•To limit expansion of tort liability
•To reduce lawsuit defense costs
•To speed resolution of lawsuits
•To improve fairness & certainty of
civil justice system
The LRC membership is a broad
See our member list of over 70 Washington organizations
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News from the LRC
March 21 legislative update
LRC having successful session
Still more work ahead
Good news! Over halfway through the legislative session and LRC has been successful at defeating most of the trial lawyers’ bills. The one main pending bill is HB 1248, a massive expansion of the jurisdictional level of the mandatory arbitration system. Two bills (HB 1355 & HB 1356) aimed at expanding employer liability are awaiting action in the Senate Commerce and Labor Committee.
The next cut off is April 1, when all bills must be out of the opposite house committee (except fiscal matters).
For a list of all liability bills, check out the LRC Bill Tracker.
LRC shines bright light on the Supreme Court
The LRC has released the seventh installment of its Judicial Scorecard, which is a two-year look back at the significant liability rulings of the Supreme Court and how the nine justices ruled. The results are interesting, if not alarming. Only one justice ruled consistent with the LRC’s position in at least 50 percent of the cases. Two justices received paltry one-digit scores. The rest are somewhere in the in middle. The rulings from this powerful branch of government warrant careful and consistent monitoring and the LRC will continue to do so.
The LRC's Record of Success
For the past 25 years the LRC has helped protect Washington’s citizens and businesses from more lawsuit abuse. No organization more aggressively fights the trial lawyers’ trade association than the LRC. The LRC has published a Record of Success which shows the long list of bills this organization has managed to defeat in Olympia, to the chagrin of the plaintiffs lawyers.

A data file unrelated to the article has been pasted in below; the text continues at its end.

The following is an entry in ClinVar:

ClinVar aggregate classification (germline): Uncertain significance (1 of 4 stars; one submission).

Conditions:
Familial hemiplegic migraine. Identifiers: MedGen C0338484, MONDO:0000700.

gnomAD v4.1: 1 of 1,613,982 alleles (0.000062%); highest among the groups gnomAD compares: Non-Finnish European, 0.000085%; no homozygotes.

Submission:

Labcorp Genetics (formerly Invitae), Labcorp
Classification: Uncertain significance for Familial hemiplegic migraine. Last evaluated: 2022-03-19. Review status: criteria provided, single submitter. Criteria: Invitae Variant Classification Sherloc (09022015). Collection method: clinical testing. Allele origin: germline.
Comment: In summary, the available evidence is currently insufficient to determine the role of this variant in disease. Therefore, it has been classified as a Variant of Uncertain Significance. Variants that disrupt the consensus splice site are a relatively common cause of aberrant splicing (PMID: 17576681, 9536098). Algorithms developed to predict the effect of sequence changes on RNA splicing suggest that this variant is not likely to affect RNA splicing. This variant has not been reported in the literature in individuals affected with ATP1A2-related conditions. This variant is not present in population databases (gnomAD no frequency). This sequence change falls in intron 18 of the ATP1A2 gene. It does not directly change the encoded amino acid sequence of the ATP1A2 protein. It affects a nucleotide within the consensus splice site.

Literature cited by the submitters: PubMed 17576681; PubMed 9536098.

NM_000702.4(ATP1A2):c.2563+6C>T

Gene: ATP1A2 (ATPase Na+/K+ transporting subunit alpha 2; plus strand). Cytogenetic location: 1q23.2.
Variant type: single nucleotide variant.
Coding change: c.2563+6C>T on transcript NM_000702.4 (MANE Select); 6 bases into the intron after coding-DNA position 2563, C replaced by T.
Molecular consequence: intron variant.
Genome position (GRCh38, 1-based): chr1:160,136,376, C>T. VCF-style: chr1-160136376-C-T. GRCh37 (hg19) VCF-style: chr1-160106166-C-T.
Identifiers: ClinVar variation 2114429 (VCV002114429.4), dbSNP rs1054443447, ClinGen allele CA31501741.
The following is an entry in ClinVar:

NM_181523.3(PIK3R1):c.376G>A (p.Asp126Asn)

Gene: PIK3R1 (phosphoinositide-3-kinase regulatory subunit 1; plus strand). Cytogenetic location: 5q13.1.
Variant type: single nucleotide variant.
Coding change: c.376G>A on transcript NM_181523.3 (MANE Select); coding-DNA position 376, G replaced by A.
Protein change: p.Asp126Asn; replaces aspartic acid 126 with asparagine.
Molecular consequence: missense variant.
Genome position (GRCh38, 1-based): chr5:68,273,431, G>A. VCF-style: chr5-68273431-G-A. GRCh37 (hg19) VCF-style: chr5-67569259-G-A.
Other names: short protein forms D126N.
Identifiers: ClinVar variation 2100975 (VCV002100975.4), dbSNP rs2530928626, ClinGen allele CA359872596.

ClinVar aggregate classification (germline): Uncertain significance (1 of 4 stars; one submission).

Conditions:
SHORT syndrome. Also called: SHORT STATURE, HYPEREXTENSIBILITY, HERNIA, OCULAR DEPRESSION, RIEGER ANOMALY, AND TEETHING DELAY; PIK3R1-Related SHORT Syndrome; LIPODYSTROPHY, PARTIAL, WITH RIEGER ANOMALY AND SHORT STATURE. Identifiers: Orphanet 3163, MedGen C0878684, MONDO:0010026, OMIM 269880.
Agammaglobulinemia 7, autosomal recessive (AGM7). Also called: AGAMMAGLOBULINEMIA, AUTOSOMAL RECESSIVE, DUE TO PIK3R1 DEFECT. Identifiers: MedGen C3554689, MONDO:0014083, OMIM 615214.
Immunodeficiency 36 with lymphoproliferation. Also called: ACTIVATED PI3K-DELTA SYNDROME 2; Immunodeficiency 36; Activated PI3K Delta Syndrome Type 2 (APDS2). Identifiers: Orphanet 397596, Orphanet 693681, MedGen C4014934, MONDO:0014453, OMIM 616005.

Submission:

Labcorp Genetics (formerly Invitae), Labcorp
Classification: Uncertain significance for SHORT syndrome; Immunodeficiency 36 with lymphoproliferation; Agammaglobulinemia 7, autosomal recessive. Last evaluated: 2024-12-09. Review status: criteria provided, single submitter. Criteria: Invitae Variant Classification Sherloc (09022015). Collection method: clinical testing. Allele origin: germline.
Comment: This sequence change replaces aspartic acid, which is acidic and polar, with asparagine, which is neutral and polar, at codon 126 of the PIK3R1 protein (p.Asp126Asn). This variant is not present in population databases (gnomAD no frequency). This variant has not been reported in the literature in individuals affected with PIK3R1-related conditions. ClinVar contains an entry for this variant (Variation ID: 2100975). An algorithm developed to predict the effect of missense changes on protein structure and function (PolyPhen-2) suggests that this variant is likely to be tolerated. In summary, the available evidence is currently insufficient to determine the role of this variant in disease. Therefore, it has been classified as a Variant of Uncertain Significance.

Wacky Warning Label Contest
The internationally recognized “Wacky Warning Label Contest,” now in its 16th year, has selected the 2014 winners. While amusing, it’s an embarrassing result of our overly litigious culture. The warning labels demonstrate the ridiculous efforts companies must put forth to avoid lawsuits.
Jury awards boozer truck driver over $119,000
A recent article in the Wall Street Journal and posted on overlawyerd.com blog is one you don’t want to miss:
In 2009, a driver with Old Dominion Freight Line, Inc., admitted to the company that he had an alcohol problem. The company told him that it would no longer allow him to drive heavy trucks for the firm. (It said it offered him a less safety-sensitive, but also significantly lower-paying, dock job.) The Equal Employment Opportunity Commission (EEOC) stepped in and sued on his behalf under the Americans with Disabilities Act (ADA). It conceded that Old Dominion could (and indeed had to) take the keys away from a heavy truck driver it found to be currently drinking on the job, but contended it had failed in its obligation to “make an individualized determination as to whether the driver could return to driving and provide a reasonable accommodation of leave to its drivers for them to obtain treatment.” Of course backsliding and remission are common following rehab treatment, which means as a group drivers with known past alcohol problems will have a higher risk profile than drivers without. That is why at an earlier stage of the case I asked, “Are we really required to take chances with 18-wheelers on the highway?”
Now we know the answer: Yes. A jury agreed with the EEOC and awarded the driver $119,000 in back pay.
The posting is from Walter Olson, a commentator, author and critic best known for his work on American law. A senior fellow at the Cato Institute, a think tank in Washington, D.C., he has written a series of widely acclaimed books on our legal system, beginning with The Litigation Explosion, The Excuse Factory, The Rule of Lawyers: How the New Litigation Elite Threatens America’s Rule of Law, and most recently Schools for Misrule: Legal Academia and an Overlawyered America On the web, he founded and continues to run Overlawyered.com, widely cited as the oldest blog on law as well as one of the most popular. The Washington Post has described him an "intellectual guru of tort reform".
The LRC was honored to have Mr. Olson as a keynote speaker several years ago at our Annual Meeting.